“In nature, nothing is perfect and everything is perfect. Trees can be contorted, bent in weird ways, and they’re still beautiful.” – Alice Walker
Many times I have struggled with perfection. Always believing in doing my best in the teaching profession, I strove for the absolute best I could give my students. Anxiety and stress took its toll as I learned that even one's best is not good enough for everyone in class. In fact, the realization made me work even harder to try to overcome barriers I thought, at the time, I could eventually defeat. In the end, I had to make many concessions to my own imperfections while acknowledging the imperfections of those around me. I now believe perfection, or anything close to it, is a state of fantasy held in the minds of stubborn human beings.
Imperfection and Society
I believe that Purdue President Steven C. Beering is a very wise man. He once told new graduates during his final commencement speech (August 6, 2000) that they need to be tolerant of imperfections, but always strive for excellence. In fact, Beering told the graduates that the success of Western civilization is, in part, an acceptance of imperfection.
"When you examine these words (imperfection and excellence), our tolerance of a society that is less than perfect is at the very heart of the American way of life," Beering said. "Now, this does not mean that we should discourage excellence or foster mediocrity. On the contrary, today we are here to celebrate excellence and the fulfillment of human potential. You students who will receive new Purdue degrees in a few minutes have worked very hard to make yourselves the best you can be, just as this institution strives to reach new levels of achievement every day."
Beering noted that plurality and diversity are the cornerstones of our society. According to Beering,"The genius of the American way of life is that it recognizes that there are many answers, not just one. Instead of consolidating power at the center, we strive to release that power, the initiative, the creativity and the productivity of our people. This has produced over the years the most prosperous and successful society in the world's history."
Beeing went on to describe our means of governing ourselves with all its imperfections is still strong, effective, and flexible. To further this illustration, Beering stated, "The preamble to our Constitution -- one of my favorite pieces of American literature -- contains one of the most eloquent statements of a plan of action ever written. Listen to these simple words: 'The goal is to establish justice, ensure domestic tranquility, provide for the common defense, promote the general welfare and secure the blessings of liberty.'" The concept is simple, durable, and has grown even stronger over more than two centuries surviving war, economic catastrophe, ineptitude, immorality, and corruption at the highest levels. (Steven C. Beering, Purdue News, August 6 2000)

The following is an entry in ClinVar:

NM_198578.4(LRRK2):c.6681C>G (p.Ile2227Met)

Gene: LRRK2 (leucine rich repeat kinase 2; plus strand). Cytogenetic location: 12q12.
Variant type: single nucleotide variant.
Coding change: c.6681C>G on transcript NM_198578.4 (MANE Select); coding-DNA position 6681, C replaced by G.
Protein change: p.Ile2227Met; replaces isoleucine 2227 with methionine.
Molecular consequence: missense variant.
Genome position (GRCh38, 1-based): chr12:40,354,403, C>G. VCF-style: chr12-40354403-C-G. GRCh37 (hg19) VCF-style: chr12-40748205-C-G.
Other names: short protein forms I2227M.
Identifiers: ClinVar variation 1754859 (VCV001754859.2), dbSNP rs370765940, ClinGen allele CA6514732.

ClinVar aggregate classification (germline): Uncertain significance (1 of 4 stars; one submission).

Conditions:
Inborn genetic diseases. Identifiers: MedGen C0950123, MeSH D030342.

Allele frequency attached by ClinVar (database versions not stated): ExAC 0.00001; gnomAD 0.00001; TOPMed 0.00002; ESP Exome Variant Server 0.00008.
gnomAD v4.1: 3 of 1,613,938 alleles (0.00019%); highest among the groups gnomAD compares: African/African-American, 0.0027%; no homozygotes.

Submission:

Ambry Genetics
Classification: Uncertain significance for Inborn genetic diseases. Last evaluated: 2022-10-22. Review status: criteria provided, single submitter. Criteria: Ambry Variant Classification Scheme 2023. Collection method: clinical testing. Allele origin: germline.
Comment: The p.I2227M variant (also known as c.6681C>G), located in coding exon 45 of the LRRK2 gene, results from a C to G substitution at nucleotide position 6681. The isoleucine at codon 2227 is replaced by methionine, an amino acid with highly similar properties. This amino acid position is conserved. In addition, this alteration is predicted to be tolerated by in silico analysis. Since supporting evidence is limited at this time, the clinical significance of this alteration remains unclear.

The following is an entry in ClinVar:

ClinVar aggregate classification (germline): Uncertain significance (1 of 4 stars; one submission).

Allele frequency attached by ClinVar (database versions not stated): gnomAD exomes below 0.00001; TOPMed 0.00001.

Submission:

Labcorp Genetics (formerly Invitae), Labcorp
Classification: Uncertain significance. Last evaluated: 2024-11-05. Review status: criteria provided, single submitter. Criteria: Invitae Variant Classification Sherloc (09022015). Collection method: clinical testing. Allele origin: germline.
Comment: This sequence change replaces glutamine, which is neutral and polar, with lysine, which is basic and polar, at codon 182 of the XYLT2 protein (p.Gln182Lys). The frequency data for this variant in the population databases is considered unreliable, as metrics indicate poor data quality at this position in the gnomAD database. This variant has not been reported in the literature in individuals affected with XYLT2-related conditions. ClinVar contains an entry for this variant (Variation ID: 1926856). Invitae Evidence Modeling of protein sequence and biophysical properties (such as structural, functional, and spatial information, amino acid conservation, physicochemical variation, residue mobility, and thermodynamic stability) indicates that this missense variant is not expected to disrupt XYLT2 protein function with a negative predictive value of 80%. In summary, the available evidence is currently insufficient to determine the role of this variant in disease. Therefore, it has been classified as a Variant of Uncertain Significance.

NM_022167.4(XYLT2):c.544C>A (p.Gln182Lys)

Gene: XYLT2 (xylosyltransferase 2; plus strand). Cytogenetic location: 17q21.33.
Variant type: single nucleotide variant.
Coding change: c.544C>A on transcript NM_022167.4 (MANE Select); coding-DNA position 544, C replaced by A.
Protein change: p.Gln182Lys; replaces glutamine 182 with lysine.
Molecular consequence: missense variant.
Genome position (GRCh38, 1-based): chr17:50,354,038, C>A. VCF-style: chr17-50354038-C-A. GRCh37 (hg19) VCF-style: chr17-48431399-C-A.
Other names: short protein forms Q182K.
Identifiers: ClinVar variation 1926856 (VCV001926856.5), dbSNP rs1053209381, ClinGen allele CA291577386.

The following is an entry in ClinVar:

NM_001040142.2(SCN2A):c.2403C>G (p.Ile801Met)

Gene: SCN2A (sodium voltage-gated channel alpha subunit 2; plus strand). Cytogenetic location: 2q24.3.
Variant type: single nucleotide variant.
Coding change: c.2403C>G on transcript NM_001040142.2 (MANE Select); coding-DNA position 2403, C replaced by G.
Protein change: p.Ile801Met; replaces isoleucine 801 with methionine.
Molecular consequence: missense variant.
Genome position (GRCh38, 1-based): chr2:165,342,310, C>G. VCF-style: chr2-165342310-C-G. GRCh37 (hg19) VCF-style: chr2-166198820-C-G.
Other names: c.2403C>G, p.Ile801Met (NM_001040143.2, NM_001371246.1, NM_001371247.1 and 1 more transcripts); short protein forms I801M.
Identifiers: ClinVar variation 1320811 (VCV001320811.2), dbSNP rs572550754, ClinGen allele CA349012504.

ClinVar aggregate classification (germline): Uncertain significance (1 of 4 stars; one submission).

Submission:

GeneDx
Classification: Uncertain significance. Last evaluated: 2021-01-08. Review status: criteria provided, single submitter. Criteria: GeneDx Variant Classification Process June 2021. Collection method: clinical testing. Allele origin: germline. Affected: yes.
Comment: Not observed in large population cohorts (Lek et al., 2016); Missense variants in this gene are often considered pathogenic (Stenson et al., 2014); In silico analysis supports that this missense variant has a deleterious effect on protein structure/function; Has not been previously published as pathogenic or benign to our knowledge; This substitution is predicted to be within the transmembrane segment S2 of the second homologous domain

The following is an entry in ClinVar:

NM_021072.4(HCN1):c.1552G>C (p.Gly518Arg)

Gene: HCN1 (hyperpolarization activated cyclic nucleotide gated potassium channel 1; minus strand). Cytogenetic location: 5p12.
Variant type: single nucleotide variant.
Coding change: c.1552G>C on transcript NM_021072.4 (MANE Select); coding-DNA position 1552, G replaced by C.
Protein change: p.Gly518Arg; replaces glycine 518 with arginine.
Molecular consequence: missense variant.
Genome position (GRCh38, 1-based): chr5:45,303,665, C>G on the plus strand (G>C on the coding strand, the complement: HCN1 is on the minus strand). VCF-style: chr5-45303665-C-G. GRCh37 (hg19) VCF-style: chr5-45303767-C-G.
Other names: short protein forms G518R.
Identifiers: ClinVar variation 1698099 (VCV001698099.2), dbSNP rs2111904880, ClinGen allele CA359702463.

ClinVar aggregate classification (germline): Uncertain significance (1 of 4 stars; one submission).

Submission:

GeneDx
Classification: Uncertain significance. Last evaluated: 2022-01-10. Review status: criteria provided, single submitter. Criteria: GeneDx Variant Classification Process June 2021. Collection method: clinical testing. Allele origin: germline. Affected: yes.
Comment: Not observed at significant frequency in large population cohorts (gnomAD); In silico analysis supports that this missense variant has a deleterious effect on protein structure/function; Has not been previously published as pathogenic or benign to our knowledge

And that is it -- the Preamble and the rest of the Constitution say nothing about making America a world power, giving it prosperity or material benefits, addressing the concerns of special interest groups or even uplifting its citizens morally. Those things are left to individual initiative and creativity within the law.
Imperfection and Aesthetics
David E.W. Fenner ("In Celebration of Imperfection," The Journal of Aesthetic Education, Volume 38, 2004) wrote that he loved to listen to classical guitar. Fenner said, "The song matters less to me than the instrument. Played well, with dexterity and focus, it produces a sound that is rich and resonate, at the same time deep and acute. But if one listens carefully, there are more sounds being produced than simply the ones the player intends to produce. No playing of the classical guitar escapes the inclusion of the sounds of the player's fingers as they slide up and down the ridged strings which can at times be as loud and as present as the notes themselves." Oh...imperfections?
Those who appreciate classical guitar music probably "tune out" the sliding sound. Fenner explained, "Aesthetic attention is purposeful; we attend to those aspects of an aesthetic object that contribute positively to the experience. We select out those aspects that we deem to be irrelevant to the positive experience. This is surely the way it is with the sliding sound. We ignore it, and if we do hear it briefly, we dismiss it as irrelevant."